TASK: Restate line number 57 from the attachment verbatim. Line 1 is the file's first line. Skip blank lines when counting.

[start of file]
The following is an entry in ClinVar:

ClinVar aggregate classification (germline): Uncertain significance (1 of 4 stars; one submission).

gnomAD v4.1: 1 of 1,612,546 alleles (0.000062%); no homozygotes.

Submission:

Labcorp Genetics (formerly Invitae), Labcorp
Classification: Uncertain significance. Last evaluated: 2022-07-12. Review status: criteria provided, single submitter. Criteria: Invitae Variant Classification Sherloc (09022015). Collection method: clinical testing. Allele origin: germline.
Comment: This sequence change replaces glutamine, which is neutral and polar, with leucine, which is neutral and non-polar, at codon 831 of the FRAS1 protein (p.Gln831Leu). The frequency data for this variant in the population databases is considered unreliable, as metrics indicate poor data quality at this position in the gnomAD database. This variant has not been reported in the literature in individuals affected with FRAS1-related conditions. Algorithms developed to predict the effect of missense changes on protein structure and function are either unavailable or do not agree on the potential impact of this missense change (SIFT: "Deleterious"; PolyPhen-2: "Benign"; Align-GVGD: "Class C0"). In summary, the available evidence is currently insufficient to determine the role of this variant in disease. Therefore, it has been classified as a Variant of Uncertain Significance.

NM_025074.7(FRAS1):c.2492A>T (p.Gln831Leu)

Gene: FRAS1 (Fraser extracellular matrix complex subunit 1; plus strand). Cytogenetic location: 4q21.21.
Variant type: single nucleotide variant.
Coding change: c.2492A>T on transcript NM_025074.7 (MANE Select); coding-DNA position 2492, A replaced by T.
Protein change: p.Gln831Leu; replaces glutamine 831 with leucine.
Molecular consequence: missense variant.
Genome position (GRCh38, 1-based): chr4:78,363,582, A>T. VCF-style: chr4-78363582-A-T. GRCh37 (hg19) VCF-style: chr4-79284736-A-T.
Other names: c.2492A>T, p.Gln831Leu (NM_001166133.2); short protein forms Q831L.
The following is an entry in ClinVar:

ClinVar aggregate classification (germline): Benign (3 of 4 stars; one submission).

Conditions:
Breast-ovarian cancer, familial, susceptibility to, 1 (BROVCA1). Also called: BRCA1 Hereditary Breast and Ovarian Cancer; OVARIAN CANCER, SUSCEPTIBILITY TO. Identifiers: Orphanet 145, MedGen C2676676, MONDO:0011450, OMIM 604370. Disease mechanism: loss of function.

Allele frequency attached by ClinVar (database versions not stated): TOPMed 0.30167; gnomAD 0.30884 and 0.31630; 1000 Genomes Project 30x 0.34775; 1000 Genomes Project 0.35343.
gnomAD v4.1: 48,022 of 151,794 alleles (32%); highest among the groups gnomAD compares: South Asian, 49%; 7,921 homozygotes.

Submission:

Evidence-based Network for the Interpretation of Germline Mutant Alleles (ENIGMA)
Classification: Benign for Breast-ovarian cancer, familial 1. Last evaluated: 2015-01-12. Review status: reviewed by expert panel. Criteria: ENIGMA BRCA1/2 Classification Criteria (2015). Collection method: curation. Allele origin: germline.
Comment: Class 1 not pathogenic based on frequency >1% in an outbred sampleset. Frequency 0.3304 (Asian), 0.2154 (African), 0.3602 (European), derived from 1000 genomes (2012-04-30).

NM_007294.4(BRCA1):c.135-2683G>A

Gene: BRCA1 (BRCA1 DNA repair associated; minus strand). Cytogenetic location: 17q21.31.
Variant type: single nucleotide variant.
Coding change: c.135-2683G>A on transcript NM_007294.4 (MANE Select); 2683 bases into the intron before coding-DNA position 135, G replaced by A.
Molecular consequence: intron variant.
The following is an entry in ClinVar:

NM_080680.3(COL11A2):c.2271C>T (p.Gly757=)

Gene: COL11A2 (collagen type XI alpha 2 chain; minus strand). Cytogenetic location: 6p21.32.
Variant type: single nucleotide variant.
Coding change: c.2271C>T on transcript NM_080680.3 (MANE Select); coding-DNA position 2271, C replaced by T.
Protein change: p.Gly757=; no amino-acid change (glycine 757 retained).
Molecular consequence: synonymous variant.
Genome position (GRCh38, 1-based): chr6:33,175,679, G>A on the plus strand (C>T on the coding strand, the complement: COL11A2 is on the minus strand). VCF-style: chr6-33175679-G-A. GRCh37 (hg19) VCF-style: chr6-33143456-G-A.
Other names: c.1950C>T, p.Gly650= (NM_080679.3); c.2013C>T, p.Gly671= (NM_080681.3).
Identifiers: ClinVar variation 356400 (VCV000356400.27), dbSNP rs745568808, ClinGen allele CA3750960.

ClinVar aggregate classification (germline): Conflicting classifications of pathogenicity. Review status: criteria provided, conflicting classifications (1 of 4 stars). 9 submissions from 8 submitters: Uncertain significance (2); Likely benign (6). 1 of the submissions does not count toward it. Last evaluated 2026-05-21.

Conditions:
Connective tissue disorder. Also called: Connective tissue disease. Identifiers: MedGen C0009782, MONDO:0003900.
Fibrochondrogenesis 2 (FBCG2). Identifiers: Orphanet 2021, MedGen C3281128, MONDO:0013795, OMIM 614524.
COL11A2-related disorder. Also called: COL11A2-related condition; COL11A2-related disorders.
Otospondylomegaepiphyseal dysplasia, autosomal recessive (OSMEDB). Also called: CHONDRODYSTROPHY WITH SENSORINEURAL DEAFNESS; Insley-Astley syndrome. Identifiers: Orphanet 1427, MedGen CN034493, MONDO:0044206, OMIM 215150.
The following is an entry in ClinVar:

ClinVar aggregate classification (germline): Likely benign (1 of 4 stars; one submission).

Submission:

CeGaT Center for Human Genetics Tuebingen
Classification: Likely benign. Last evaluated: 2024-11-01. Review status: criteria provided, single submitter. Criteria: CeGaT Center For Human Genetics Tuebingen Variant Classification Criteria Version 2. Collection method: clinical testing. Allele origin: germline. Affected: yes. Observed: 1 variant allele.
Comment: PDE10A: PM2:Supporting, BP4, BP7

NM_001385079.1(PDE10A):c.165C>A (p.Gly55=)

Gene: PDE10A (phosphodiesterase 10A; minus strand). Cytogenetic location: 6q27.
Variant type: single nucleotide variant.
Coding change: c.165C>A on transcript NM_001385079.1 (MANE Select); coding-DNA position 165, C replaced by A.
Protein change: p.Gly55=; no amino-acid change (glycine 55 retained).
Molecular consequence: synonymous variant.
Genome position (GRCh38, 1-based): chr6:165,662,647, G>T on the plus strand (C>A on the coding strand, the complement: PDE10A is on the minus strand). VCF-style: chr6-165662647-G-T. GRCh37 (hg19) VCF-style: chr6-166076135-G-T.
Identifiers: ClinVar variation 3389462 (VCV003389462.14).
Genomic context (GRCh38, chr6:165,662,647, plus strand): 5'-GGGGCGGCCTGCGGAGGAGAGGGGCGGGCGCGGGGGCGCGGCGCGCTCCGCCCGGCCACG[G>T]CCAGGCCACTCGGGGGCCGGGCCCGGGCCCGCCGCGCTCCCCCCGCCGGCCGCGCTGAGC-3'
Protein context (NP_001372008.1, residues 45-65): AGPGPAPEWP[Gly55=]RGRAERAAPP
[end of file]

Protein change: p.Gly55=; no amino-acid change (glycine 55 retained).